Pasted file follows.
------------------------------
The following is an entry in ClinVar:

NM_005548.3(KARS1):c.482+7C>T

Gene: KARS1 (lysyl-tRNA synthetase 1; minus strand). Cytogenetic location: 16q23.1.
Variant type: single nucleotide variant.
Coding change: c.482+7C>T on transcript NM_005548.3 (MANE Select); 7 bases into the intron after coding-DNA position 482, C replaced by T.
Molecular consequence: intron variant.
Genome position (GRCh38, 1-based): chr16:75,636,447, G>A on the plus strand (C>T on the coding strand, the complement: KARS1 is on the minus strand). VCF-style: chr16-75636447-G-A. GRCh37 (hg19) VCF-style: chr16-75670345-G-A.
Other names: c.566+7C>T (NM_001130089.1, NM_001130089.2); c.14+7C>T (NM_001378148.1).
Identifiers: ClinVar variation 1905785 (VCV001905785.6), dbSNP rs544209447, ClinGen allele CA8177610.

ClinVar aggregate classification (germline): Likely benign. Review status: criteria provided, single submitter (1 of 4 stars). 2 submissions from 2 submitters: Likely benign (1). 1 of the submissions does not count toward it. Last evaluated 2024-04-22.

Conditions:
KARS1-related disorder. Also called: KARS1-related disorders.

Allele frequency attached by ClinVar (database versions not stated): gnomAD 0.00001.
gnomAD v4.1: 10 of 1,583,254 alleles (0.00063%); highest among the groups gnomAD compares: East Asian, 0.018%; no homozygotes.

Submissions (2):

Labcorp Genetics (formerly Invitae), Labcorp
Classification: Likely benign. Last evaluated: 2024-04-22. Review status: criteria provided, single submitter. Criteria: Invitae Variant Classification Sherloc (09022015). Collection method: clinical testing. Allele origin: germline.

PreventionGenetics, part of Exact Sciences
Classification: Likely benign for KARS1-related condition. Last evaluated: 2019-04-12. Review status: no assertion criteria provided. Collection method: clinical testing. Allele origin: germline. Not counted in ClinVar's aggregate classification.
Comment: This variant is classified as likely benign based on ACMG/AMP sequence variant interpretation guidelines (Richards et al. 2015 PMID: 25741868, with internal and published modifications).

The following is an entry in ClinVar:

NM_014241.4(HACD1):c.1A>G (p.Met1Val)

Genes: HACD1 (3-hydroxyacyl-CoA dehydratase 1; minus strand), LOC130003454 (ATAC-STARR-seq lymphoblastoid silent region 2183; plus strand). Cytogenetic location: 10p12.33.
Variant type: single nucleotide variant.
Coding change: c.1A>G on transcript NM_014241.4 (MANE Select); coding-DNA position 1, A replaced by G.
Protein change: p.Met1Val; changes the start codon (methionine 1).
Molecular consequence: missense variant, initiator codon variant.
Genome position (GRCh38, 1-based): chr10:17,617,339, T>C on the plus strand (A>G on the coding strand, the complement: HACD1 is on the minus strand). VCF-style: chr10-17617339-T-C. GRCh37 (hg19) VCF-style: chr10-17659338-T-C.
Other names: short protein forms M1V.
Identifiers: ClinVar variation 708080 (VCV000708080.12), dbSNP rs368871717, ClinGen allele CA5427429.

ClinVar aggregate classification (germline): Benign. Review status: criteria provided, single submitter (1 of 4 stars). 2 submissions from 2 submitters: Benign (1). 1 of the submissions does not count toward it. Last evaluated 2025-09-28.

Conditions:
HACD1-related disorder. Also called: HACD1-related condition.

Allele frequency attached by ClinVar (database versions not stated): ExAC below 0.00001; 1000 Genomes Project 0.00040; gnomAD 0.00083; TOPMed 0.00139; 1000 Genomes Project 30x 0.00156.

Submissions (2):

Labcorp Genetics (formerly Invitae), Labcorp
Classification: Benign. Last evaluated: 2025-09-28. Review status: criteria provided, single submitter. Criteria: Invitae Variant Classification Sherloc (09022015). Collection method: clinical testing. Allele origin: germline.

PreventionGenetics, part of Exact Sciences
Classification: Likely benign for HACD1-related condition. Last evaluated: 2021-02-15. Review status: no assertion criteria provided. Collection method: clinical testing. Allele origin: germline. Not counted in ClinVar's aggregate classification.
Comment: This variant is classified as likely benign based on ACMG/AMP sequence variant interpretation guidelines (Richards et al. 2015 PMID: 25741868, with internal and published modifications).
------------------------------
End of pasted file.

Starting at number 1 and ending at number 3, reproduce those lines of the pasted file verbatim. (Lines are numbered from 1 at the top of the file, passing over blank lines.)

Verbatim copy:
The following is an entry in ClinVar:

NM_005548.3(KARS1):c.482+7C>T

Gene: KARS1 (lysyl-tRNA synthetase 1; minus strand). Cytogenetic location: 16q23.1.